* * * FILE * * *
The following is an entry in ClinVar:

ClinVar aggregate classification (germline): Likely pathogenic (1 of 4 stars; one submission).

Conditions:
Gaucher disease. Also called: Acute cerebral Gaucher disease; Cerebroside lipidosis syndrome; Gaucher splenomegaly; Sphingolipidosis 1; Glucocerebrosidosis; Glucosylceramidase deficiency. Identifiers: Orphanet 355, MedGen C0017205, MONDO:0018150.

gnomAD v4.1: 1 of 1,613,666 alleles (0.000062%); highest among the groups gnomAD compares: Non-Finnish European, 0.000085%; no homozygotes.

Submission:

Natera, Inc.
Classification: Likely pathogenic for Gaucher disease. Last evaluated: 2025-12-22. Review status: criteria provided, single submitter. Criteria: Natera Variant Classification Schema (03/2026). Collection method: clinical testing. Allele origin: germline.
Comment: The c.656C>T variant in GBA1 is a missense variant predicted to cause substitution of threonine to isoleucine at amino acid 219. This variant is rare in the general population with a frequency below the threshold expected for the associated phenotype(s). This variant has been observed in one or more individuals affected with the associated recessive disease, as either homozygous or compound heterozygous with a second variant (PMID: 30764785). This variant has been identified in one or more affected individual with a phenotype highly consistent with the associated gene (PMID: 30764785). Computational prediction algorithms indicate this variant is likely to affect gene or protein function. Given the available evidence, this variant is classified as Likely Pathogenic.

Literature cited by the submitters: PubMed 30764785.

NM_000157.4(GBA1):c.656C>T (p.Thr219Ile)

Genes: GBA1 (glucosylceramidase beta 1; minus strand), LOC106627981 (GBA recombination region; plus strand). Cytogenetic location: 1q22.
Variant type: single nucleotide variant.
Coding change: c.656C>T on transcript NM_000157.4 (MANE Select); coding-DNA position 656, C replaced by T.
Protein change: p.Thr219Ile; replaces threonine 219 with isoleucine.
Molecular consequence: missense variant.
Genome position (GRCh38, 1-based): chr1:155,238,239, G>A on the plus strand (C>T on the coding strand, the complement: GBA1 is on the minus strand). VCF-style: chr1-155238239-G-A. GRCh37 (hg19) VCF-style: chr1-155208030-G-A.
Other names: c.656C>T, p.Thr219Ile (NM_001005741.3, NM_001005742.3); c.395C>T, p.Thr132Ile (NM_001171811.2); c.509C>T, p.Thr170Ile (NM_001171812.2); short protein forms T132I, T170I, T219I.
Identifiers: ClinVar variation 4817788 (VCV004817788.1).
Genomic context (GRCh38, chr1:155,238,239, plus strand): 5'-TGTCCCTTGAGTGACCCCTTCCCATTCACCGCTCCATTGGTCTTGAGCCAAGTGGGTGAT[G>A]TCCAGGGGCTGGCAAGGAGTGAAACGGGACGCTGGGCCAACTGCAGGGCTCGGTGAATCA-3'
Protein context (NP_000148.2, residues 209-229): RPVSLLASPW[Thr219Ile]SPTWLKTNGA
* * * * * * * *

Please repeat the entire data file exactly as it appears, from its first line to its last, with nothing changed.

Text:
The following is an entry in ClinVar:

ClinVar aggregate classification (germline): Likely pathogenic (1 of 4 stars; one submission).

Conditions:
Gaucher disease. Also called: Acute cerebral Gaucher disease; Cerebroside lipidosis syndrome; Gaucher splenomegaly; Sphingolipidosis 1; Glucocerebrosidosis; Glucosylceramidase deficiency. Identifiers: Orphanet 355, MedGen C0017205, MONDO:0018150.

gnomAD v4.1: 1 of 1,613,666 alleles (0.000062%); highest among the groups gnomAD compares: Non-Finnish European, 0.000085%; no homozygotes.

Submission:

Natera, Inc.
Classification: Likely pathogenic for Gaucher disease. Last evaluated: 2025-12-22. Review status: criteria provided, single submitter. Criteria: Natera Variant Classification Schema (03/2026). Collection method: clinical testing. Allele origin: germline.
Comment: The c.656C>T variant in GBA1 is a missense variant predicted to cause substitution of threonine to isoleucine at amino acid 219. This variant is rare in the general population with a frequency below the threshold expected for the associated phenotype(s). This variant has been observed in one or more individuals affected with the associated recessive disease, as either homozygous or compound heterozygous with a second variant (PMID: 30764785). This variant has been identified in one or more affected individual with a phenotype highly consistent with the associated gene (PMID: 30764785). Computational prediction algorithms indicate this variant is likely to affect gene or protein function. Given the available evidence, this variant is classified as Likely Pathogenic.

Literature cited by the submitters: PubMed 30764785.

NM_000157.4(GBA1):c.656C>T (p.Thr219Ile)

Genes: GBA1 (glucosylceramidase beta 1; minus strand), LOC106627981 (GBA recombination region; plus strand). Cytogenetic location: 1q22.
Variant type: single nucleotide variant.
Coding change: c.656C>T on transcript NM_000157.4 (MANE Select); coding-DNA position 656, C replaced by T.
Protein change: p.Thr219Ile; replaces threonine 219 with isoleucine.
Molecular consequence: missense variant.
Genome position (GRCh38, 1-based): chr1:155,238,239, G>A on the plus strand (C>T on the coding strand, the complement: GBA1 is on the minus strand). VCF-style: chr1-155238239-G-A. GRCh37 (hg19) VCF-style: chr1-155208030-G-A.
Other names: c.656C>T, p.Thr219Ile (NM_001005741.3, NM_001005742.3); c.395C>T, p.Thr132Ile (NM_001171811.2); c.509C>T, p.Thr170Ile (NM_001171812.2); short protein forms T132I, T170I, T219I.
Identifiers: ClinVar variation 4817788 (VCV004817788.1).
Genomic context (GRCh38, chr1:155,238,239, plus strand): 5'-TGTCCCTTGAGTGACCCCTTCCCATTCACCGCTCCATTGGTCTTGAGCCAAGTGGGTGAT[G>A]TCCAGGGGCTGGCAAGGAGTGAAACGGGACGCTGGGCCAACTGCAGGGCTCGGTGAATCA-3'
Protein context (NP_000148.2, residues 209-229): RPVSLLASPW[Thr219Ile]SPTWLKTNGA